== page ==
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The Conversations with... series approaches figures from the past in a new way: by inviting us to listen to them. The interview format is used, as each participant explains themselves, and we sit gripped, because although the questions are imagined, their words are not. These are their own words, thoughts and feelings taken from their writings, and it’s such authenticity of voice that makes this a unique experience.

We’re familiar with biographies which tell us about someone, but here we meet the people for ourselves, reflect on their words and draw our own conclusions. The project might be subtitled, ‘In the psychiatrist’s chair’, as each reveals, knowingly or unknowingly, what it’s like to live inside their skin, with their faultlines quite as apparent as their genius.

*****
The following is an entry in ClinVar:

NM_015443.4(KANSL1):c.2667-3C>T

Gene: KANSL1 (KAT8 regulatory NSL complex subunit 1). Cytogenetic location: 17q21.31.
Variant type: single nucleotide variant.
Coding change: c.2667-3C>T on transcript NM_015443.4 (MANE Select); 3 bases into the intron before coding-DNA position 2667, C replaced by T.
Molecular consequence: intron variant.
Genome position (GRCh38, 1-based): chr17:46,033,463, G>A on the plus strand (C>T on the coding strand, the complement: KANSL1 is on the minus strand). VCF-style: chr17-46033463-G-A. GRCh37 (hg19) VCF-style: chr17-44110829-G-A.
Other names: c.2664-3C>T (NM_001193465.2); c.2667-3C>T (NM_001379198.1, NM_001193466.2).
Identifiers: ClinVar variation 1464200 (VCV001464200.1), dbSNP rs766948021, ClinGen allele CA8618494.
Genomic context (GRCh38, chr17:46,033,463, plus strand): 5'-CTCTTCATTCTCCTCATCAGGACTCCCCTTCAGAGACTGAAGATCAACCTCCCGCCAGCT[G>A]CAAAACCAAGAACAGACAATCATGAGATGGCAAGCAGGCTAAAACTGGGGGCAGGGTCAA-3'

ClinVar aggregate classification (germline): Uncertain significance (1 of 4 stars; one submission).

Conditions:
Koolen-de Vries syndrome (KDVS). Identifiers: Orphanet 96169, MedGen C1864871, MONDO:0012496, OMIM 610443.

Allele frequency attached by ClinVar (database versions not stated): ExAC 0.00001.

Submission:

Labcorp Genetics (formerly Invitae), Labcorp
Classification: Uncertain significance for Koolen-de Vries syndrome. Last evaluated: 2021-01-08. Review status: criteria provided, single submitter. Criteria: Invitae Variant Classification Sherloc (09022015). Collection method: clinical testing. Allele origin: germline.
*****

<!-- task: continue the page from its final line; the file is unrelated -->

On completing the interviews, Simon Parke’s comment was this: ‘I feel I know them better than I know myself.’

 
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The Orpheus Motif in North America: The Comanche tradition – To give the reader a general idea of the form taken by the Orpheus tradition in North America, I reproduce the version of the Comanche Indians, here published for the first time. It was communicated to me orally by the late Dr Ralph Linton, who noted it down in the course of his field-studies among the Comanche (1933). Particular interest attaches to the Comanche narrative, for it is the first recorded Orpheus tradition from the more easterly Shoshonean groups. No account is given of it in Wallace and Hoebel’s Comanche monograph, which is otherwise a valuable source for the religion and folklore of this tribe. Read here
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